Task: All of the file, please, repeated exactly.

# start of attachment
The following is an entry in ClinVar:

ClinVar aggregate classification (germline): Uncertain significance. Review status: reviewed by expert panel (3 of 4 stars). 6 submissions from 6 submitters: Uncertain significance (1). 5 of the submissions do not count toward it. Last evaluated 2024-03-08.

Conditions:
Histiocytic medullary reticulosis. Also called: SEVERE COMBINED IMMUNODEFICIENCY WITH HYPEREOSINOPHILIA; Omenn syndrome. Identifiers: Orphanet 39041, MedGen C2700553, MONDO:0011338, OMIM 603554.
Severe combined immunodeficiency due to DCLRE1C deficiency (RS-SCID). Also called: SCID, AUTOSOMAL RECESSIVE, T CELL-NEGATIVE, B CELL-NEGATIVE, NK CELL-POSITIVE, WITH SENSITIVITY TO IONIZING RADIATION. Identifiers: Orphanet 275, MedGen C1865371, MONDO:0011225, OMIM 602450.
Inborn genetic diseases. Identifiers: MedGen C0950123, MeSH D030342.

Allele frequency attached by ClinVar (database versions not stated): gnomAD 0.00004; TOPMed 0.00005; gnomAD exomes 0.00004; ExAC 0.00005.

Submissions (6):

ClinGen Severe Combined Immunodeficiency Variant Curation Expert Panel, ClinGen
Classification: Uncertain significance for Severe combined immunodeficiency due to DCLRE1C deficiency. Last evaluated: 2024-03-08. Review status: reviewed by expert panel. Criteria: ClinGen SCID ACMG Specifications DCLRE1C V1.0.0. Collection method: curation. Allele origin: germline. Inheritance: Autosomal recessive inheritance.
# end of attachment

The following is an entry in ClinVar:

ClinVar aggregate classification (germline): Uncertain significance. Review status: reviewed by expert panel (3 of 4 stars). 6 submissions from 6 submitters: Uncertain significance (1). 5 of the submissions do not count toward it. Last evaluated 2024-03-08.

Conditions:
Histiocytic medullary reticulosis. Also called: SEVERE COMBINED IMMUNODEFICIENCY WITH HYPEREOSINOPHILIA; Omenn syndrome. Identifiers: Orphanet 39041, MedGen C2700553, MONDO:0011338, OMIM 603554.
Severe combined immunodeficiency due to DCLRE1C deficiency (RS-SCID). Also called: SCID, AUTOSOMAL RECESSIVE, T CELL-NEGATIVE, B CELL-NEGATIVE, NK CELL-POSITIVE, WITH SENSITIVITY TO IONIZING RADIATION. Identifiers: Orphanet 275, MedGen C1865371, MONDO:0011225, OMIM 602450.
Inborn genetic diseases. Identifiers: MedGen C0950123, MeSH D030342.

Allele frequency attached by ClinVar (database versions not stated): gnomAD 0.00004; TOPMed 0.00005; gnomAD exomes 0.00004; ExAC 0.00005.

Submissions (6):

ClinGen Severe Combined Immunodeficiency Variant Curation Expert Panel, ClinGen
Classification: Uncertain significance for Severe combined immunodeficiency due to DCLRE1C deficiency. Last evaluated: 2024-03-08. Review status: reviewed by expert panel. Criteria: ClinGen SCID ACMG Specifications DCLRE1C V1.0.0. Collection method: curation. Allele origin: germline. Inheritance: Autosomal recessive inheritance.